SM: What are you looking forward to most about being a plenary speaker and presenting to the Lamaze/ICEA 2015 conference attendees?

WC: I always enjoy these types of conferences. I feel I become a better anesthesiologist when I interact with and learn from interested colleagues who may share some different perspectives. I also hope that the attendees at the conference will become better educators, doulas, and midwives as a result of what I will share in my lecture and by attending the meeting.

SM: Is there anything else you would like to share with the readers of Science & Sensibility and attendees at the upcoming conference?

WC: We are all working together to ensure a safe, satisfying birth for mom, partner and baby. Thank you for the opportunity to participate in this conference.

 

 

2015 Conference, 2015 Lamaze & ICEA Joint Conference, Childbirth Education, Conference Schedule, Epidural Analgesia , , , , ,

Brilliant Activities for Birth Educators: Nine Ideas for Using Knit Breasts in Breastfeeding Classes

August 20th, 2015 by avatar

babe breastfeedingAugust is National Breastfeeding Awareness Month (and August 1-7 was World Breastfeeding Week) and Science & Sensibility covered the WBW theme “Breastfeeding and Work: Let’s Make It Work!” in a post earlier this month.  August’s Brilliant Activities for Birth Educators will continue to increase the awareness about breastfeeding and breastfeeding education.  I would like to talk about how I and the families in my class use a set of  wonderful knitted breasts when I cover breastfeeding topics in my childbirth class.  You can find all the Brilliant Activities for Birth Educator posts here.

I currently teach a seven week series and cover the majority of  the breastfeeding topics on the last week.  The entire series is rich in information about breastfeeding, skin to skin, safe and healthy birth options, and other choices that support getting breastfeeding off on the best path possible.  Week seven is the nuts and bolts of breastfeeding, covering topics like latch, how the breasts make milk, positions for breastfeeding, is your newborn getting enough milk and common problems that new families experience as well as other information.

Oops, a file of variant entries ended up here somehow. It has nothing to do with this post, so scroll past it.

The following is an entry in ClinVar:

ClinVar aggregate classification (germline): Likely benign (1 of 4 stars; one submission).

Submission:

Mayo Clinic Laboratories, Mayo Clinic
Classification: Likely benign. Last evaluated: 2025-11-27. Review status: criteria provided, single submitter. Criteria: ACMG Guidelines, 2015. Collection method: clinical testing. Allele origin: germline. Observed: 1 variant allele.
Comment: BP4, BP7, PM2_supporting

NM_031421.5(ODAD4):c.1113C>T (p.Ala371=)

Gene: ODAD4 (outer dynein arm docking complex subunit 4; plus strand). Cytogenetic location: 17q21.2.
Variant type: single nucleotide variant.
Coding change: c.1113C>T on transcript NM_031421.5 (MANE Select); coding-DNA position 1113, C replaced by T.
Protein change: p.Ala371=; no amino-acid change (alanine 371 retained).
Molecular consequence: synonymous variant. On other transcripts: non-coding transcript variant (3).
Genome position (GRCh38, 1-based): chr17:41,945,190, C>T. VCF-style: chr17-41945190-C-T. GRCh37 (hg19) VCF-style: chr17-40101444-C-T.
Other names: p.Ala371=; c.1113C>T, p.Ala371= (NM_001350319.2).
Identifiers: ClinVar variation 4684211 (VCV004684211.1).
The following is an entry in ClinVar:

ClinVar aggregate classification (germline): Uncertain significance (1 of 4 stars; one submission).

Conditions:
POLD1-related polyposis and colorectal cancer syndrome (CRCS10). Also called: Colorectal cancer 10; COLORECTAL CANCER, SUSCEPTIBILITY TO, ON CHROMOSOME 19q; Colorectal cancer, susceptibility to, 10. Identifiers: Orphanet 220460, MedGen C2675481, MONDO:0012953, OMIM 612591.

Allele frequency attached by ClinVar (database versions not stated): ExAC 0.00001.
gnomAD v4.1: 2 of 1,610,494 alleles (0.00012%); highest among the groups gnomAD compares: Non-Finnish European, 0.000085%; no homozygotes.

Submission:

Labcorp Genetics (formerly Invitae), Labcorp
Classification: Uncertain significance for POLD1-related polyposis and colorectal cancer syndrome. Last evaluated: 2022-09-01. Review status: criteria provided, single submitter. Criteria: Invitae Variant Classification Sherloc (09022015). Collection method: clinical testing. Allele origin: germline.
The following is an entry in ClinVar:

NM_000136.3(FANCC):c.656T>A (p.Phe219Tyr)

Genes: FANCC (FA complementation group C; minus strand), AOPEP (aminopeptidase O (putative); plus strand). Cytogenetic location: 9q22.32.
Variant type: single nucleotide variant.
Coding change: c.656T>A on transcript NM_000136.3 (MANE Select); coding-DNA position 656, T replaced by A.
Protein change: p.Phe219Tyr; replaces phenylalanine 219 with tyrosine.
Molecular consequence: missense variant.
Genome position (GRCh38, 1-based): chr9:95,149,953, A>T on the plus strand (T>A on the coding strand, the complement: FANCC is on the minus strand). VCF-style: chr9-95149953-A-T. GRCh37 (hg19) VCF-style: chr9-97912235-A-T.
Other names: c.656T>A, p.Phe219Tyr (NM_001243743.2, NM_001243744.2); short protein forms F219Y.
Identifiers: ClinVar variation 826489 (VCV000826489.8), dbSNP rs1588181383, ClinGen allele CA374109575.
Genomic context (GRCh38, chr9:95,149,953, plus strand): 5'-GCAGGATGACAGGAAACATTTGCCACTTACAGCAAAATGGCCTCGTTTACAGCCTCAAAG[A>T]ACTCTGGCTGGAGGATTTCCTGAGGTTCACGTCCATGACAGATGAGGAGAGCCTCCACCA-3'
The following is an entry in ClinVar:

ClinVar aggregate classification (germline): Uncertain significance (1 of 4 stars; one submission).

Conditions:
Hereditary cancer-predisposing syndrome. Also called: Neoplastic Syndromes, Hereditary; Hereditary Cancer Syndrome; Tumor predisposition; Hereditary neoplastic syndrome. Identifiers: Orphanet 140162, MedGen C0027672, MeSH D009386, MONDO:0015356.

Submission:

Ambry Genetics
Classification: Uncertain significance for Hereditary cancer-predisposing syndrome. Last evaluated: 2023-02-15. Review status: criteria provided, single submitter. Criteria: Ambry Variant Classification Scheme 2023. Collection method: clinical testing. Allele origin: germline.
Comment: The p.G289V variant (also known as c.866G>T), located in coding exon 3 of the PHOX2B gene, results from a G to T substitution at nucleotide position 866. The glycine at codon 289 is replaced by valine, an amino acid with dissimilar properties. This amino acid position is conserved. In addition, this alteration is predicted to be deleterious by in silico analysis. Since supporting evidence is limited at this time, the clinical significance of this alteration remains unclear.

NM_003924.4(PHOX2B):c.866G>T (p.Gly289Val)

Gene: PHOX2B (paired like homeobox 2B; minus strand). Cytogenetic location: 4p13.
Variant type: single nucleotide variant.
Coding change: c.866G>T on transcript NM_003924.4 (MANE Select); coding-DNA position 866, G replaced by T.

For the breastfeeding class, I use these wonderful handknitted breasts that I purchased from a talented colleague here in Seattle.  You can find similar patterns to make your own in the links below.  Each breast is unique in skin tone, nipple and areola size, overall size and weight.  Every family receives one breast and one baby. (I use these Ikea dolls, for their affordability, size and softness.)  Using these knitted breasts and dolls allows the families to experience common breastfeeding situations in a comfortable and humorous way, while gaining experience positioning themselves and their babies for comfortable and supportive breastfeeding.

Nine Breastfeeding Teaching Ideas Using a Knitted Breast

1. Having different size breasts with different size nipples and areolas gives me an opportunity to share that breastfeeding can be successful no matter the size of a person’s breast tissue or breast anatomy.  Large and small breasts can both feed a baby quite satisfactorily.  My collection is quite varied.

2. When a person uses their finger to press in on the tissue around the baby’s nose in order to “make space for air”during breastfeeding, it can change the angle of the nipple in the baby’s mouth and create unnecessary discomfort.

3. Supporting the breast with the “c-hold” and placing the fingers well back from the areola will help the baby to have a deeper latch and pull more breast tissue into their mouth.

4. Shaping and supporting the breast “like a hamburger” so the baby can get a good latch can reduce nipple pain and help the baby to transfer milk.